Android Scopes

Taming the Android lifecycle

Android components are mainly managed by their lifecycle: we can't directly instantiate an Activity nor a Fragment. The system make all creation and management for us, and make callbacks on methods: onCreate, onStart...

That's why we can't describe our Activity/Fragment/Service in a Koin module. We need then to inject dependencies into properties and also respect the lifecycle: Components related to the UI parts must be released on soon as we don't need them anymore.

Then we have:

  • long live components (Services, Data Repository ...) - used by several screens, never dropped
  • medium live components (user sessions ...) - used by several screens, must be dropped after an amount of time
  • short live components (views) - used by only one screen & must be dropped at the end of the screen

Long live components can be easily described as single definitions. For medium and short live components we can have several approaches.

In the case of MVP architecture style, the Presenter is a short live component to help/support the UI. The presenter must be created each time the screen is showing, and dropped once the screen is gone.

A new Presenter is created each time

class DetailActivity : AppCompatActivity() {
// injected Presenter
override val presenter : Presenter by inject()

We can describe it in a module:

  • as factory - to produce a new instance each time the by inject() or get() is called
val androidModule = module {
// Factory instance of Presenter
factory { Presenter() }
}
  • as scope - to produce an instance tied to a scope
val androidModule = module {
scope<DetailActivity> {
scoped { Presenter() }
}
}
note

Most of Android memory leaks comes from referencing a UI/Android component from a non Android component. The system keeps a reference on it and can't totally drop it via garbage collection.

Scope for Android Components

Declare a scope

To use a scoped Android component, you have to declare a scope for your component with the scope block like follow:

class MyPresenter()
class MyAdapter(val presenter : MyPresenter)
module {
// Declare scope for MyActivity
scope<MyActivity> {
// get MyPresenter instance from current scope
scoped { MyAdapter(get()) }
scoped { MyPresenter() }
}
}

Setup the scope

To use a scope declared in a module, we need to use the AndroidScopeComponent interface and implement the scope property. This scope property can be used with the following property delegates, regarding your component:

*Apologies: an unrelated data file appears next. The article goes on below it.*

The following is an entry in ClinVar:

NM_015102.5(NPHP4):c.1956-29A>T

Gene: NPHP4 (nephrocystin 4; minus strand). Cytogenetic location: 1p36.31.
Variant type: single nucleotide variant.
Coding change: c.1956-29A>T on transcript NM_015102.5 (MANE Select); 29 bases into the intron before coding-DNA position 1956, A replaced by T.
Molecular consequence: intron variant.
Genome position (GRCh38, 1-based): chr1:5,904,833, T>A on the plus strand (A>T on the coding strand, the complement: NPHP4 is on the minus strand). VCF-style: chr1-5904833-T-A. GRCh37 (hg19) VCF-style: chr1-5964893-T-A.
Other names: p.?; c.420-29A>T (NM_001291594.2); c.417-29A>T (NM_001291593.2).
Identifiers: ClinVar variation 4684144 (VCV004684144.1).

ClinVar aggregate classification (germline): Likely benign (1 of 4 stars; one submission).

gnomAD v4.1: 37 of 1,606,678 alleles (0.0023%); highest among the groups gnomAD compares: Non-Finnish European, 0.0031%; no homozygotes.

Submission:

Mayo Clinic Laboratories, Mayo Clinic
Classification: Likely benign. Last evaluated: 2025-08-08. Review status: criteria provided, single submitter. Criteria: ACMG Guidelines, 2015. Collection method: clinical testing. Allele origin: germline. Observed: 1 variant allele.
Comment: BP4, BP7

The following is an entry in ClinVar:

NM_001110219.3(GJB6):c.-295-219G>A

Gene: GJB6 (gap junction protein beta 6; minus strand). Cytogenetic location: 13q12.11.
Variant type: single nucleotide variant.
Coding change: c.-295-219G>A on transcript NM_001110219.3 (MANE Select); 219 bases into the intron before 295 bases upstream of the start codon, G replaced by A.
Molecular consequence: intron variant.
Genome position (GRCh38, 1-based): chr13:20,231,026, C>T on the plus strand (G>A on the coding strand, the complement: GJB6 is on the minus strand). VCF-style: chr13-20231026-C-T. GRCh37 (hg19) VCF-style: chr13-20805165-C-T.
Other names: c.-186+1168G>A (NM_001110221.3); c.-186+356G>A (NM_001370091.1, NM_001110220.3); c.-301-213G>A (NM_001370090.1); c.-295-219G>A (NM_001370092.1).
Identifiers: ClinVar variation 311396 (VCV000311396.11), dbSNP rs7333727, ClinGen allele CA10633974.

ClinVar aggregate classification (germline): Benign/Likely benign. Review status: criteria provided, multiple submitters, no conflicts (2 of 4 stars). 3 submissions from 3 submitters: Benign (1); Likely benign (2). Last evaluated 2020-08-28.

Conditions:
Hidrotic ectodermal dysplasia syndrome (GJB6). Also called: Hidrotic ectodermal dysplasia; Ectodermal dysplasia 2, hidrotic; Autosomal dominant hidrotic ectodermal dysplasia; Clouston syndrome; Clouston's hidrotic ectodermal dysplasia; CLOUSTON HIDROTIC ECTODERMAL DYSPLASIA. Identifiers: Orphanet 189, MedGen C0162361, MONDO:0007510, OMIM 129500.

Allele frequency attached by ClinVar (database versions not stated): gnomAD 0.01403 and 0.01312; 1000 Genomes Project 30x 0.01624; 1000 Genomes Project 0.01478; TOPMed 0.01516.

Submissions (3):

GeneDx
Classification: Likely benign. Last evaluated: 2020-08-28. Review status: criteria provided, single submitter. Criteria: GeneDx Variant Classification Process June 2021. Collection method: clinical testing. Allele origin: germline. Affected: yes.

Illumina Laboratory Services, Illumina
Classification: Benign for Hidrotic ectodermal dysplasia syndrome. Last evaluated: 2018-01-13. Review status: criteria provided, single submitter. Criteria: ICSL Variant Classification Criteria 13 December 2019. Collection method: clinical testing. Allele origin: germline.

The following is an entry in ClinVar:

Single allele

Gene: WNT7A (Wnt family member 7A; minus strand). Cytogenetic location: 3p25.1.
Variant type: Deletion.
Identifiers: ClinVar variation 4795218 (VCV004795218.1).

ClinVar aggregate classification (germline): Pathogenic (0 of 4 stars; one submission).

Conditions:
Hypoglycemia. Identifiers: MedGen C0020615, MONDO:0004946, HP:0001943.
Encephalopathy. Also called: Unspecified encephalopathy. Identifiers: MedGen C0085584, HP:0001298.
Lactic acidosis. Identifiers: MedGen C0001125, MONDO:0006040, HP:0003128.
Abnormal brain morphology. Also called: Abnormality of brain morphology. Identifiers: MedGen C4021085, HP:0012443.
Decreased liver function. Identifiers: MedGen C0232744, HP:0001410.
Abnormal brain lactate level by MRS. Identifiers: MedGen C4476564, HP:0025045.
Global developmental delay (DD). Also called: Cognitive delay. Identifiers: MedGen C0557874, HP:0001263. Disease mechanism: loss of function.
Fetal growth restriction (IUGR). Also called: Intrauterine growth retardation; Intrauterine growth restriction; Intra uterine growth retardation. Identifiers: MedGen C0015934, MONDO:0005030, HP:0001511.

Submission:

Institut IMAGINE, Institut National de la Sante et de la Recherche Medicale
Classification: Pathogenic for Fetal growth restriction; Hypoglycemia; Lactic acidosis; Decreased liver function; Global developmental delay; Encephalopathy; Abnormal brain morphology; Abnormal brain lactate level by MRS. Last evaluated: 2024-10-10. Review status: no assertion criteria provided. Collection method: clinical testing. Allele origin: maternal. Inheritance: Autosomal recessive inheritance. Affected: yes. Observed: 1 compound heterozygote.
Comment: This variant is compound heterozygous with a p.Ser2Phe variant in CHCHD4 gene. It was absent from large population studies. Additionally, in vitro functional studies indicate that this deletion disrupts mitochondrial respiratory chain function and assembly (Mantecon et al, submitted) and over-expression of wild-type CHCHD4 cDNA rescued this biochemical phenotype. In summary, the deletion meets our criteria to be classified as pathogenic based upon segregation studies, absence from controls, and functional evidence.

• activityScope() - Follow Activity lifecycle
  • activityRetainedScope() - Follow Activity's ViewModel lifecycle
  • fragmentScope() - Follow Fragment lifecycle, and is linked to parent's scope
  • serviceScope() - Follow Service lifecycle
class MyActivity : AppCompatActivity, AndroidScopeComponent {
// get current Activity's scope
override val scope : Scope by activityScope()
// MyPresenter is resolved from MyActivity's scope
val presenter : MyPresenter by inject()
}

We can also setup a scope, tied to a ViewModel with teh following:

class MyActivity : AppCompatActivity, AndroidScopeComponent {
// use Activity Retained Scope
override val scope : Scope by activityRetainedScope()
val presenter : MyPresenter by inject()
}

Sharing instances between components with custom scopes & Scope Links

In a more extended usage, you can use a Scope instance across components. For example, if we need to share a UserSession instance.

First declare a scope definition:

module {
// Shared user session data
scope(named("session")) {
scoped { UserSession() }
}
}

When needed to begin use a UserSession instance, create a scope for it:

val ourSession = getKoin().createScope("ourSession",named("session"))
// link ourSession scope to current `scope`, from ScopeActivity or ScopeFragment
scope.linkTo(ourSession)

Then use it anywhere you need it:

class MyActivity1 : ScopeActivity() {
fun reuseSession(){
val ourSession = getKoin().createScope("ourSession",named("session"))
// link ourSession scope to current `scope`, from ScopeActivity or ScopeFragment
scope.linkTo(ourSession)
// will look at MyActivity1's Scope + ourSession scope to resolve
val userSession = get<UserSession>()
}
}
class MyActivity2 : ScopeActivity() {
fun reuseSession(){
val ourSession = getKoin().createScope("ourSession",named("session"))
// link ourSession scope to current `scope`, from ScopeActivity or ScopeFragment
scope.linkTo(ourSession)
// will look at MyActivity2's Scope + ourSession scope to resolve
val userSession = get<UserSession>()
}
}